and a light wind reverse without any problems. You're running faster but
not as much as you'd think. Most of the time I had the trimmers out a
couple inches but had no problem inflating with the trims full slow. By
the time I was testing the Viper I had put some time on the Plasma and had
it pretty much figured out�once you've got the technique, they're quite
easy to launch.
In strong wind you'll love it. Overshooting is less of an issue than
regular wings although may be a bit more prone to it than the Plasma. Of
course any wing can be made to rocket past an unwary pilot. All reflexed
gliders have less tendency to experience a frontal collapse.
Kiting (4): Kiting is so much easier with small wings.
Different, for sure, but just easier. Being high aspect ratio presents
some extra challenges, though. For example, when it gets off to one
side, you can only pull so much brake before the tip stalls and falls
back. Kiting is easier with the trimmers neutral since brakes still work
well. Its small size means it doesn't pull quite as hard.
The reflex effect is best seen while kiting. Let the trimmers out and
inflate vigorously so that it overflies you some. Instead of front
tucking, the trailing edge goes up and the wing descends fully open. Of
course you can cause a frontal with enough provocation and if it
goes off sideways it will really go quickly. I didn't get to try both
the Plasma and Ozone back to back in strong conditions because the
weather was too nice while I had them both. Oh the burdens. But it seems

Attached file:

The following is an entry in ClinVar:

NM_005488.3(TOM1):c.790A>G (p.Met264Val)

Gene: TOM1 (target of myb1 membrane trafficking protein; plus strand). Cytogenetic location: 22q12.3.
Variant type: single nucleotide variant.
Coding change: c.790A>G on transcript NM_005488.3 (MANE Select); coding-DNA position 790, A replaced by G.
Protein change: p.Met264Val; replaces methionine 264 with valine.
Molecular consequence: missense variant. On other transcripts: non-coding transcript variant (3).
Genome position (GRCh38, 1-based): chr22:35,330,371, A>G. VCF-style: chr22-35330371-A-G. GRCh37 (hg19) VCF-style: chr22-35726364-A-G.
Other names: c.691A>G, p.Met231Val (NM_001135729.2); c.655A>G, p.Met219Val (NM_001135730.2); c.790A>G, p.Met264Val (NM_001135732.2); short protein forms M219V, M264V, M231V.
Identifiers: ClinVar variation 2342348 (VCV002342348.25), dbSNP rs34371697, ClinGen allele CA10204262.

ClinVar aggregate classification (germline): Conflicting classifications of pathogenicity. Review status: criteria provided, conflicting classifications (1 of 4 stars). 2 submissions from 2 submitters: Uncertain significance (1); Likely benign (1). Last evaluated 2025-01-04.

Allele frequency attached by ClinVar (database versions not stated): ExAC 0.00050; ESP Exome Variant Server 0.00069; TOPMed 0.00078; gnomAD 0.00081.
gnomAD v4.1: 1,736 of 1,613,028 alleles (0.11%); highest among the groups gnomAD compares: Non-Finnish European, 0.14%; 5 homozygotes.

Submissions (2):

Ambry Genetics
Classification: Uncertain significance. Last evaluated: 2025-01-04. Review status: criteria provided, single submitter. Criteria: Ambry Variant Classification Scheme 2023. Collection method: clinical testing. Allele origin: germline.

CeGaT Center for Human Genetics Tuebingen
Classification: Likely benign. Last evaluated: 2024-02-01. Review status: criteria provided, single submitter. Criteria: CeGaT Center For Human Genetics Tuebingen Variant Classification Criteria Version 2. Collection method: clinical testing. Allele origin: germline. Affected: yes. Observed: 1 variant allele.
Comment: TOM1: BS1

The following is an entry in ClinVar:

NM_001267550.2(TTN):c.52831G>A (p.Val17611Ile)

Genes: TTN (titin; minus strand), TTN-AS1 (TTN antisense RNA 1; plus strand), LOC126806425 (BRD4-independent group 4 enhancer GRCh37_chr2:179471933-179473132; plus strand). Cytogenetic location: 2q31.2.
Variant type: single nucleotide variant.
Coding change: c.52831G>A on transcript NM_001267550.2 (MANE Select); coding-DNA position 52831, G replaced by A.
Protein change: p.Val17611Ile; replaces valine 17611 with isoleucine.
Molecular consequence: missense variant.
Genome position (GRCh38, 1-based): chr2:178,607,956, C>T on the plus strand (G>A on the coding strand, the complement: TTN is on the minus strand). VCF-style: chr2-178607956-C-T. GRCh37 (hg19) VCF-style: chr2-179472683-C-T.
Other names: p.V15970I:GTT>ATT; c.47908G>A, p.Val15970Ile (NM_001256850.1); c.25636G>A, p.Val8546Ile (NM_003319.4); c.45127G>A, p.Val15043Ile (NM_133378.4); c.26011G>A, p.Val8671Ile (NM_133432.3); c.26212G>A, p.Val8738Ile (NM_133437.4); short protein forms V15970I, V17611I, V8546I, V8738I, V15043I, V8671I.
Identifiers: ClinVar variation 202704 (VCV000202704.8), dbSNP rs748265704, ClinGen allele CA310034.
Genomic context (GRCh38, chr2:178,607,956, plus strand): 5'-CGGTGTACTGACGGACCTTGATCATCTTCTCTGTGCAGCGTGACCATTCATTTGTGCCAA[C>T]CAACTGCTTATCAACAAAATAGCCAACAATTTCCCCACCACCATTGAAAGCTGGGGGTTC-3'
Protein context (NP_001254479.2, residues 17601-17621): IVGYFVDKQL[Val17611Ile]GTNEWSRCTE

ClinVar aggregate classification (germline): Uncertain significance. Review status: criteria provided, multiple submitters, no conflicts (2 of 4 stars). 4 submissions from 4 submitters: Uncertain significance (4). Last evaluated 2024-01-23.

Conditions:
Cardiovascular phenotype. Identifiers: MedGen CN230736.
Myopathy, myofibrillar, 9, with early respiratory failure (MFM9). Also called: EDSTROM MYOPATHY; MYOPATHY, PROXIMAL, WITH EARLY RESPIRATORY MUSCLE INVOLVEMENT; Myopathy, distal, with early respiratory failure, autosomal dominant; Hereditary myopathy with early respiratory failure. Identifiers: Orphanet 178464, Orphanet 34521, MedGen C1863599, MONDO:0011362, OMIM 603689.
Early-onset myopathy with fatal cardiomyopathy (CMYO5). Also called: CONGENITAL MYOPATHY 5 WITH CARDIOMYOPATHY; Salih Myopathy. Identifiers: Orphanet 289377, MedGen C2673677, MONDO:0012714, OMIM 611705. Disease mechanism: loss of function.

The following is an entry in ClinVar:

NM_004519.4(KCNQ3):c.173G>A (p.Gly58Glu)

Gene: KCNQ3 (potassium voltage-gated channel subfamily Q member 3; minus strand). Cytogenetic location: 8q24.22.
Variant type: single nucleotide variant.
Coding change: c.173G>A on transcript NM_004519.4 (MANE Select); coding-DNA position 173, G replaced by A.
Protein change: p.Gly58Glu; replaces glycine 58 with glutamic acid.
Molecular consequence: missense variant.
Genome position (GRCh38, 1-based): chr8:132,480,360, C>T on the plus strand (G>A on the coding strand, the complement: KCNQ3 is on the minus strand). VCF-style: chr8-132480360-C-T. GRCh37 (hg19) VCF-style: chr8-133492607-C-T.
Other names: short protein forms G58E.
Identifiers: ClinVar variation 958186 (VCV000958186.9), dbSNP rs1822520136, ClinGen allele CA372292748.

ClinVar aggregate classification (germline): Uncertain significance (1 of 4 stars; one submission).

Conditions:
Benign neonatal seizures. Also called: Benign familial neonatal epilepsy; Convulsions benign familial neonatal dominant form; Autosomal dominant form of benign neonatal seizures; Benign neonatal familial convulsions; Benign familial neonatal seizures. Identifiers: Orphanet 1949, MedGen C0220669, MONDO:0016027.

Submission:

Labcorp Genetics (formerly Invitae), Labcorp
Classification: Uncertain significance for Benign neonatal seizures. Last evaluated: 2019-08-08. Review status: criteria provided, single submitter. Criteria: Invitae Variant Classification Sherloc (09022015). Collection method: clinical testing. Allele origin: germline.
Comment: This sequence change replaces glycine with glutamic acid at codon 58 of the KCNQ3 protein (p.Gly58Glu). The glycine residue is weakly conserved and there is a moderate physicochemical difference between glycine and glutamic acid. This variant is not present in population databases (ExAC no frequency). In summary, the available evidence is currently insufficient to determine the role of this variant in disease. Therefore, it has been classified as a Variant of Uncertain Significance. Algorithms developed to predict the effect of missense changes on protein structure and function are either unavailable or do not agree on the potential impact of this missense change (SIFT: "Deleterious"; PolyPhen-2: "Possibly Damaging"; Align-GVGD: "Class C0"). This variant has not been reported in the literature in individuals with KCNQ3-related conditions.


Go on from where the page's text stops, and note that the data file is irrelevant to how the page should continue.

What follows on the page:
like the Plasma may be a bit more resistant to front tuck at fast trim.
I'd welcome other input but will say that the difference seemed very
small if any.
Efficiency (7): The idea is that, when trimmed slowly, it's
essentially a regular paraglider as far as efficiency is concerned. And
that is largely true since you're going faster than most wings so the
power required vs speed is the same as any other high-aspect ratio wing.
You'll burn more fuel per hour but probably less fuel per mile. The same
ratio is true on small vs large wings.
It uses cascades, internal bracing and unsheathed top lines to
improve efficiency and it shows at the higher speeds. Although my Top 80
barely produced enough power to stay level trimmed fast with full
speedbar, I was rocketing fast. And on landing I had an enormous amount
It's not as efficient as a similar non-reflexed glider, even trimmed
slow, but since it starts with an efficient design to begin with, it's
Sink rate power-off 30 second altitude losses from 2009-08-14 test.
Trim full slow = 1300-1140 = 160 (320 fpm), 2nd run = 1300-1120 = 180
(360 fpm) for an avg of 340 fpm sink rate.
Trim full fast = 1300-1080 = 220 (440 fpm or 5.00 mph).
Trim full fast + Speedbar = 1500-1080 = 420 (840 fpm).
Note: I would welcome others to do these
same tests for verification. Be sure to include your all-up weight
(motor, fuel, accessories, you). These numbers seem high and,
although I did two tests to help establish consistency, they seem
high. To do the test, go to an altitude let off the power and hack a
stop watch. At 30 seconds, note the altitude. Subtract the two
altitudes and double to get feet per minute.